UNT college opens Marriott Culinary Lab for teaching cooking techniques

Culinary Lab before
Before renovations began last summer, the culinary laboratory in UNT’s College of Merchandising, Hospitality and Tourism had drab wooden cabinets and workspaces and an outdated floor.
Culinary Lab after
After renovation, the new culinary laboratory in UNT’s College of Merchandising, Hospitality and Tourism has entirely stainless steel workspaces and cabinets, similar to those in most restaurant kitchens.
Tuesday, January 31, 2012

DENTON (UNT), Texas -- As hospitality management students at the University of North Texas begin preparing for the 2012 spring semester opening of The Club at Gateway Center, the university's student-run restaurant, they now have a space equal to some of the finest Food Network kitchens to learn cooking techniques.

The J. Willard and Alice S. Marriott Foundation committed $300,000 to UNT's College of Merchandising, Hospitality and Tourism to match $300,000 in Higher Education Assistance Funding for renovation of the college's culinary laboratory, which was created in the early 1990s. The laboratory is now named the Marriott Culinary Lab.

"We are grateful for the generous and ongoing support of the J. Willard and Alice S. Marriott Foundation, and we thank them for helping us create a state-of-the-art lab for our students to hone their culinary skills," said Dr. Judith Forney, the college's dean.

Instruction in the laboratory, located on the third floor of UNT's Chilton Hall, is required as part of the Introduction to Professional Food Preparation class. Students must complete the class before they can work at The Club at Gateway Center. Two semesters of work at The Club is required for all hospitality management majors.

Jodi Duryea, a lecturer in the College of Merchandising, Hospitality and Tourism and a graduate of the Culinary Institute of America, teaches Introduction to Professional Food Preparation. She said that in its almost 20 years of existence, the culinary lab had never been renovated.

The lab has 16 student work stations, with two students working at each station. While the laboratory's 16 stoves and 16 stainless-steel hoods over the stoves and work stations remain in the renovated space, the Marriott Culinary Lab is completely new in every other area, Duryea said.

"The lab is more like the industrial kitchens that the students will see when they graduate and get out into the hospitality management industry. We hope that the students will be able to work more efficiently in the new space," she said.

The J. Willard and Alice S. Marriott Foundation is dedicated to helping youth secure promising futures, particularly through education on the secondary and higher education levels, mentoring, and youth leadership programs. Anne Gunsteens, executive director of the foundation, said the foundation decided to commit funds for the culinary lab renovations because the College of Merchandising, Hospitality and Tourism's mission aligns closely with the foundation's mission.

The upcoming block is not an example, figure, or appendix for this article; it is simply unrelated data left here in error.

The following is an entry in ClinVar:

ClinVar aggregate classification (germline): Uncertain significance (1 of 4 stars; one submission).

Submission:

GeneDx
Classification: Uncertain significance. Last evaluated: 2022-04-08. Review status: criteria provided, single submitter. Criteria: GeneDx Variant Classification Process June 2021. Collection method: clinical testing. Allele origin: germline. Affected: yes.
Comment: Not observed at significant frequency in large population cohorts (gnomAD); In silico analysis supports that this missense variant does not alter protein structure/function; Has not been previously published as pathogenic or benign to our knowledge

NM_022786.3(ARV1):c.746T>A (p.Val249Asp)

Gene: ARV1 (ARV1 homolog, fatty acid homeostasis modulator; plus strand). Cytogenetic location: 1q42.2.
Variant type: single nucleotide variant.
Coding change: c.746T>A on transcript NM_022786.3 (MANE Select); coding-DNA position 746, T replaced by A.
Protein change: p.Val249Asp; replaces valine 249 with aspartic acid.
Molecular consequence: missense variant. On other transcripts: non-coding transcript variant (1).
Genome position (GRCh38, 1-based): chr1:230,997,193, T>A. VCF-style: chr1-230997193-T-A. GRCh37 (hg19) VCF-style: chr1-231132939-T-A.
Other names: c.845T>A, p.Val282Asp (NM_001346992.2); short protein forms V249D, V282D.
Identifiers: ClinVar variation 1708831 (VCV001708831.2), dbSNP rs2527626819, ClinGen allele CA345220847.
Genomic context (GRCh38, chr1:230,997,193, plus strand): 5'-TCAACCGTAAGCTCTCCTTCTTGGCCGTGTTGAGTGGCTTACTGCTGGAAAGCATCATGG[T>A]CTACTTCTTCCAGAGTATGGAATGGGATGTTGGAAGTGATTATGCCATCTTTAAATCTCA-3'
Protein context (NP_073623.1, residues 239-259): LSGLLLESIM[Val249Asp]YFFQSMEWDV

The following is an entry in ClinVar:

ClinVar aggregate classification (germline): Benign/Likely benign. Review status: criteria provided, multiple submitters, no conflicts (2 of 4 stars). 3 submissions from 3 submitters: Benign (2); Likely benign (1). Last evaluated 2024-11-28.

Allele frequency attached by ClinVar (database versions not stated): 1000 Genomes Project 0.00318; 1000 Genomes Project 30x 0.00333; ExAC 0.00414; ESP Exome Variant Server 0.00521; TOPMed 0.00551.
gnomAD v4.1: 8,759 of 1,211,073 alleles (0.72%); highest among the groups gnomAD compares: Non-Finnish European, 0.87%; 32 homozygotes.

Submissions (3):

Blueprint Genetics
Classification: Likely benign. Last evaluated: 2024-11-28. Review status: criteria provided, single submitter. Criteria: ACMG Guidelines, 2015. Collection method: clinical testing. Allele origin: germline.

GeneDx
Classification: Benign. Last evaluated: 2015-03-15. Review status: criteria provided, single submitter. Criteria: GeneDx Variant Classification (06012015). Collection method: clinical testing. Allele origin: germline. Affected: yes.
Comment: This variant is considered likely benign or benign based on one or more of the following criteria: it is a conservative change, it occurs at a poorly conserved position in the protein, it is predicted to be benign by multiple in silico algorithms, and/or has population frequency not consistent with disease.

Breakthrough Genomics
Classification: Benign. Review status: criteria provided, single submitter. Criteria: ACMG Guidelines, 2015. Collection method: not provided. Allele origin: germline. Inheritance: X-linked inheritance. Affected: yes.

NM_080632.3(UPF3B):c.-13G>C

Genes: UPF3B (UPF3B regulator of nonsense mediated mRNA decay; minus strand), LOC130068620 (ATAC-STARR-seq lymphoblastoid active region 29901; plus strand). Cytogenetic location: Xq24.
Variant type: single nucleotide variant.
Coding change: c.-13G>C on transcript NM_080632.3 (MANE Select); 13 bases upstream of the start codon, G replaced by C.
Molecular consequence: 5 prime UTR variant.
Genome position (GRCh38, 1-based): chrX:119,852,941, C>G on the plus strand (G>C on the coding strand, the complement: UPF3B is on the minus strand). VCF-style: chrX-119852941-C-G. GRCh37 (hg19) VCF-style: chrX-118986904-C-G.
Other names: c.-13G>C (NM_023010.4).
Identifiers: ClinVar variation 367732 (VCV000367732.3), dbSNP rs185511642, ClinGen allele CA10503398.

"When we see an effective program with strong leadership, we want to give to that program in some way," Gunsteens said. "UNT's hospitality management program has an excellent job placement rate and active involvement in the industry, and this new culinary lab will benefit students in the program by preparing them to become dedicated professionals."

The renovated culinary laboratory's cabinets, work tables and the instructor's demonstration table in the new laboratory are all stainless steel, replacing anything wooden. The sinks at each of the 16 work stations have been replaced by rows of sinks for every four stations to give students more room for food preparation at their stations. In addition, the laboratory, which formerly lacked a dishwasher, has an industrial-strength dishwasher and a pot sink area.

The gift from the Marriott Foundation allowed new equipment to be purchased for the laboratory, including 11 stand mixers to add to the five mixers the laboratory already has, and broilers. The new equipment will allow instruction in a larger variety of cooking techniques, including baking, Duryea said. 

Dr. Lea Dopson, chair of the hospitality management program, called the laboratory "an exciting addition to our facilities that will enhance the quality of the learning environment for our students."

"The Marriott Foundation gift underscores the tremendous support we receive from industry partners for our ever-growing program," she said.

UNT's hospitality management major prepares students to work as managers in all areas of the hospitality management industry, from restaurants, hotels and resorts to cruise ships, bed-and-breakfasts and food service in schools and hospitals. More than 770 undergraduates were enrolled in hospitality management courses during the fall 2011 semester, ranking UNT's degree program the seventh largest in the nation for enrollment among U.S. colleges and universities that offer hospitality management.

UNT News Service Phone Number: (940) 565-2108